6 Steps to Making More Creative Landscape Photographs
Okay, you’ve learned the basics of how your camera works, you understand the relationship between f-stop, shutter speed and ISO, and you’ve finally made peace with your tripod. So, now what? How do you make more creative landscape photographs?
1. Quiet the technical voice in your head.
You’ve done the work, and you know your camera. You should be able to operate it with your eyes closed. If not, go practice in a darkened space until you are familiar with every single button on your camera. Your camera is supposed to be an extension of your hands. Your workflow should be solid by now, so let your creative voice take the lead. Feel and experience what nature is showing you before you even set up your camera. Be curious. Explore your surroundings. Have faith in what you know technically, but don’t let the technical voice “drive the bus”.
2. Love the process.
Don’t dwell too much on the outcome of your work. Yes, visualize what you are trying to achieve, but don’t forget to stay in the moment and enjoy the process. Let the work itself be the reward. If you don’t love what you are doing, it will reflect in your images. So, if you are not okay with getting up at ridiculous hours, enduring some physical discomfort or chasing storms, your unhappiness will reflect in the emotional quality of your images. So, have fun! Adjust your experience to your comfort level until you can focus completely on your work and not on your discomfort.
3. Listen to your inner voice.
Your life experiences, the sum of your existence so far as you’ve walked this planet, will come through in the expression of your photography. You can’t help it. It just will, so tap into that and pay attention to how you are reacting to a scene, then try to communicate it visually. What is moving you emotionally about the scene? Answer that question and focus. You see your surroundings uniquely from everyone around you because you are you.
4. Live creatively.
Write poetry. Play an instrument. Work in a garden. Make stuff with your hands. Engage with the creative world outside of your photography. You probably already do creative things in your life that don’t even think about! Feed those activities and let them feed your creative soul. Visit art museums. Study the masters and spend time with those works of the great painters, photographers, architects, and sculptures/sculptresses that move you emotionally.
5. Cross train.
Try making photographs in a different genre, like portraits, street photography, or wildlife. Your brain must work differently in each of these disciplines and you will become a better photographer.
6. Take bad pictures and embrace failure.
Ok, I realize this sounds like bad advice, but trust me! It is not! Don’t get addicted to your successes. Success only happen through failure. Every artist creates bad work. It is an intrinsic part of the process to make creative landscape photographs, so if you place unreasonable expectations on yourself, you are very likely to be unhappy and give up. Don’t give up just because you aren’t the genius you expect yourself to be!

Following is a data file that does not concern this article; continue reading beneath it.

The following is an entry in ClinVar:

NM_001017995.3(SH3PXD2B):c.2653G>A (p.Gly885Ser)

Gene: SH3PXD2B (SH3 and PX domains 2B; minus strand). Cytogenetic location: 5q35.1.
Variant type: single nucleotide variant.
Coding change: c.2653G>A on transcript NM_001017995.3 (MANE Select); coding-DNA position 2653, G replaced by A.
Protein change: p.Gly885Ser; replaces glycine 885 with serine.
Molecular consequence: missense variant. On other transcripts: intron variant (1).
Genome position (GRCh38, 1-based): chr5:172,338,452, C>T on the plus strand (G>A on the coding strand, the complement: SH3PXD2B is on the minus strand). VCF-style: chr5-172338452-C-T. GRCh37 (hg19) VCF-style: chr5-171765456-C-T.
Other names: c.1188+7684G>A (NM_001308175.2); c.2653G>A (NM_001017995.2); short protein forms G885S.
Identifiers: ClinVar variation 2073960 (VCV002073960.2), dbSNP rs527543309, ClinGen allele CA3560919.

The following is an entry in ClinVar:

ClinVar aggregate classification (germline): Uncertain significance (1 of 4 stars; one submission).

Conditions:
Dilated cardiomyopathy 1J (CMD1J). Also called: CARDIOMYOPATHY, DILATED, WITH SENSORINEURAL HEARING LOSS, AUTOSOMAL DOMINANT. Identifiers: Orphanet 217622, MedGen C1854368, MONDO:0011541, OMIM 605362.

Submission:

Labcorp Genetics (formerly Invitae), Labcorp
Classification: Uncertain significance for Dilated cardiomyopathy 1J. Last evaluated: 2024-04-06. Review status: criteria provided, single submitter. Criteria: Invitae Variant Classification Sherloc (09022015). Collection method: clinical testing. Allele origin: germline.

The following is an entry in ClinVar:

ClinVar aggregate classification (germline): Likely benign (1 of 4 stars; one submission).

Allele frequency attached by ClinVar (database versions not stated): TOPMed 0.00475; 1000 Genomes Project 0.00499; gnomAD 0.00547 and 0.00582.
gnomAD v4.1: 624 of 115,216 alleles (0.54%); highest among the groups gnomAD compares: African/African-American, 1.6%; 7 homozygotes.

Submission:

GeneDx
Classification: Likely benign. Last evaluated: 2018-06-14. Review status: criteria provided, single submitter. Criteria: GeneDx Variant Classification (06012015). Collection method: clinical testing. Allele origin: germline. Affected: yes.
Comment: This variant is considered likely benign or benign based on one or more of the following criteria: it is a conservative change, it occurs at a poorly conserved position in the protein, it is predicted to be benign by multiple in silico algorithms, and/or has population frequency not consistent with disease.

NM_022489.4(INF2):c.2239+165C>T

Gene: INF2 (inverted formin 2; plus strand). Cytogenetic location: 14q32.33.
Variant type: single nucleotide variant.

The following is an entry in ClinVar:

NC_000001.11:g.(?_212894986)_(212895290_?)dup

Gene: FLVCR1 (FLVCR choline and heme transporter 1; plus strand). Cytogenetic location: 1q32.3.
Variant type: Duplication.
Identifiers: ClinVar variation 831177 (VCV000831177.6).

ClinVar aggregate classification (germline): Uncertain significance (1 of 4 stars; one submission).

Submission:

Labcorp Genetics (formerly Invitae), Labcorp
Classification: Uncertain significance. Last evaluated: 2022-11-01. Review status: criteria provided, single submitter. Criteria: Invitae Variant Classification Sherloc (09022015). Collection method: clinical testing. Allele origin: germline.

Feel free to share your own experiences in comments below.
Excellent points, Charlotte. And beautiful images to illustrate.
“You should be able to operate it with your eyes closed. If not, go practice in a darkened space until you are familiar with every single button on your camera.”
One area where digital cameras are hopelessly outclassed by film cameras–and digital manufacturers could care less. I don’t know how many times I’ve missed thing because I had to stop and read the LCD screen to get the camera to the settings I wanted instead of being able to keep the viewfinder to the eye and adjust the camera by touch.
Wendy, it can be even worse than that. I sometimes mess up an image because I actually forget to re-set a parameter which had previously been changed. The FTb I used forty years ago had aperture, speed and focus. That was it. The manual of my EOS-R has 631 pages. And whilst the 5D, 60D, 70D, etc had almost the same button layout, Canon’s mirrorless models have half the buttons missing. Whoever had that idea should fall on his sword.
My conclusion is that whilst one can’t argue against Charlotte’s advice, if you are an amateur who does not use their camera every day then it is not necessarily so easy to follow.
Those are some great tips! If I may add one as well, it “Don’t be afraid to try something new”. Taking 10 pictures of the same thing gets boring. Try an extreme angle, or take a few steps back to get more of the surrounding environment in the shot.
Only if you take those ten pictures the same way. Making yourself take ten DIFFERENT pictures of the same thing is a great way to develop your sense of composition.
Great examples Charlotte :)